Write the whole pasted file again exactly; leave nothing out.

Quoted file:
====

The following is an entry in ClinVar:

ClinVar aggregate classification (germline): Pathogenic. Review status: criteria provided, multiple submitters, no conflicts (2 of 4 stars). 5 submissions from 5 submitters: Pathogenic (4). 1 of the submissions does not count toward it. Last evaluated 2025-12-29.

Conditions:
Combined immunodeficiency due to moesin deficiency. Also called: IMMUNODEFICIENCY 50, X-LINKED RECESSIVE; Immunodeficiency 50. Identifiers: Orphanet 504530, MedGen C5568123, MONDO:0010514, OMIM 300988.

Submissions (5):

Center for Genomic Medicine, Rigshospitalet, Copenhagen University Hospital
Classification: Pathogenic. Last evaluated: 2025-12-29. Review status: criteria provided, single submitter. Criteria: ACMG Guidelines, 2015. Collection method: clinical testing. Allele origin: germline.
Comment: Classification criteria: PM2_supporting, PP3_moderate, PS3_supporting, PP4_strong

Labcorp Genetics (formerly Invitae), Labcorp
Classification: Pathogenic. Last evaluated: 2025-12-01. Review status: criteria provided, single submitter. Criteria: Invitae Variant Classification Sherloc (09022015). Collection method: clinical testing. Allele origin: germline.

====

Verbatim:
The following is an entry in ClinVar:

ClinVar aggregate classification (germline): Pathogenic. Review status: criteria provided, multiple submitters, no conflicts (2 of 4 stars). 5 submissions from 5 submitters: Pathogenic (4). 1 of the submissions does not count toward it. Last evaluated 2025-12-29.

Conditions:
Combined immunodeficiency due to moesin deficiency. Also called: IMMUNODEFICIENCY 50, X-LINKED RECESSIVE; Immunodeficiency 50. Identifiers: Orphanet 504530, MedGen C5568123, MONDO:0010514, OMIM 300988.

Submissions (5):

Center for Genomic Medicine, Rigshospitalet, Copenhagen University Hospital
Classification: Pathogenic. Last evaluated: 2025-12-29. Review status: criteria provided, single submitter. Criteria: ACMG Guidelines, 2015. Collection method: clinical testing. Allele origin: germline.
Comment: Classification criteria: PM2_supporting, PP3_moderate, PS3_supporting, PP4_strong

Labcorp Genetics (formerly Invitae), Labcorp
Classification: Pathogenic. Last evaluated: 2025-12-01. Review status: criteria provided, single submitter. Criteria: Invitae Variant Classification Sherloc (09022015). Collection method: clinical testing. Allele origin: germline.